In another demonstration of its unrelenting commitment towards electoral inclusivity, the Independent National Electoral Commission (INEC) has launched the revised INEC Gender Policy (IGP).
The gender policy which was first developed in 2014, guided by the National Gender Policy (2006) and other regional and international instruments to which Nigeria is a signatory, has a provision for review every five years.
At a public presentation held in Abuja, on Tuesday, 17th May, 2022, organised with support from the International Foundation for Electoral Systems (IFES), Chairman of the Commission, Professor Mahmood Yakuku, declared that the launch of the revised gender policy is a milestone achievement.
According to the INEC chairman, the revised policy would strengthen the commission’s capacity to engage stakeholders to take on broad gender-sensitive issues in their mainstream operational and electoral plans and actions.
Represented by the Chairman of the Outreach and Partnership Committee (OPC), Professor Kunle Ajayi, the INEC chairman explained that the revised policy will also further boost the commission’s electoral inclusiveness.
Yakubu commended the painstaking efforts from within and outside the Commission put towards developing the revised document .
He said: “Today’s public presentation of the INEC Gender Policy (2021-2026), is a celebration of yet another successful outcome of intensive and extensive engagements with our stakeholders which comprises political parties, MDAs, development partners, gender-focused CSOs and other leading gender experts to review, validate and recalibrate INEC gender policy guided by international best practices for a sustainable implementation for greater women participation as aspirants, candidates, electorate, observers and personnel in the electoral process”.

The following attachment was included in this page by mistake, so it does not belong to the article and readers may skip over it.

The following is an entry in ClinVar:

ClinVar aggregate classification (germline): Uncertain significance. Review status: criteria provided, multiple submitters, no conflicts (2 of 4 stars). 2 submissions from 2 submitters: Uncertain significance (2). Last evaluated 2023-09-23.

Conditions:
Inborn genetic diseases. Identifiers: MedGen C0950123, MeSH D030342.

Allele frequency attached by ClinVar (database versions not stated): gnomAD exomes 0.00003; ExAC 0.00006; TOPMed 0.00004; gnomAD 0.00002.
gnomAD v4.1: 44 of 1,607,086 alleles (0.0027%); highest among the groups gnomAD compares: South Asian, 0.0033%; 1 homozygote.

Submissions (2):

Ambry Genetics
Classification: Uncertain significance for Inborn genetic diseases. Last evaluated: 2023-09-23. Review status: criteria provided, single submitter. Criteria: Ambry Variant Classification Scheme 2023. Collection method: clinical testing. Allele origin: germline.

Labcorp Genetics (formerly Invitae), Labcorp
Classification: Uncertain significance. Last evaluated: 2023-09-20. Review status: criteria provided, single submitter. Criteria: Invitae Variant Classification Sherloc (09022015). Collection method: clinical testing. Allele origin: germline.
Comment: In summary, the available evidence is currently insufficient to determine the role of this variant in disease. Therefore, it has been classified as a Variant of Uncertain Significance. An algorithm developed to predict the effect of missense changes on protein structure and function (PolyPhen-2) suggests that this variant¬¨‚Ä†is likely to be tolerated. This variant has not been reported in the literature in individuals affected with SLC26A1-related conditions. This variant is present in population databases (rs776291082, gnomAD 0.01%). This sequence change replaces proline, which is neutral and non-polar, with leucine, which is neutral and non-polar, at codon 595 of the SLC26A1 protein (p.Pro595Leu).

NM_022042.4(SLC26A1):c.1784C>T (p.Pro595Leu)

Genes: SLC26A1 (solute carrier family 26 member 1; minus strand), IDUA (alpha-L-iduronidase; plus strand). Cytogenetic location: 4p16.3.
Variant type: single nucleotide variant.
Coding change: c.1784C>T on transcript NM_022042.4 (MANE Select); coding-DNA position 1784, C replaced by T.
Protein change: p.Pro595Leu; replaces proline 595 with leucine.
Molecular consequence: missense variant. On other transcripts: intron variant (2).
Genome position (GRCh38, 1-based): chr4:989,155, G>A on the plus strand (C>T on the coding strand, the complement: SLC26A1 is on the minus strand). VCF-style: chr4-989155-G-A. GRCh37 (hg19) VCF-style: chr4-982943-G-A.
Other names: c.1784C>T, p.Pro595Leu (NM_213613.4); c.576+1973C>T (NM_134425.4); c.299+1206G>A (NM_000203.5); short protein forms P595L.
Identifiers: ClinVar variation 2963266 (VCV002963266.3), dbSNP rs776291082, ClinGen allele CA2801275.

Harping on the premium placed on gender mainstreaming and deliberate steps taken to work the talk, Professor Yakubu recalled that the commission in March, 2021 created the Gender and Inclusivity Department.
He said “this decision was carefully taken by the commission to give a special focus to electoral equity, fairness and inclusion, especially the universally recognised rights of the disadvantaged groups, including women to participate in the electoral space on equal basis by structurally addressing the impediments that hinder their effective participation”.
He continued “Strategically put, with a Gender and Inclusivity Department established and a revised policy tool for intervention put in place for another five years show the Commission’s unrelenting commitment on electoral inclusion”.
“This policy outlook for seamless interface on gender sensitive issues on the electoral process in the country could not have been more reassuring, even as the nation is gearing towards another General Election and off- season elections”, he added.
The INEC chairman was full of appreciation to IFES for the support in actualizing the development and review of the INEC Gender Policy, saying, “we appreciate the invaluable contribution of IFES in bringing this pursuit to fruition.
“It has been a very rewarding partnership with your organisation with a long and rich history of purposeful engagements and collaborations that have positively impacted on the nation’s evolving democracy and its values”.
“IFES technical support in the development of INEC Gender Policy, its subsequent review and other strategic interventions over the years have immensely enriched and stabilised our systems of elections and infrastructure”.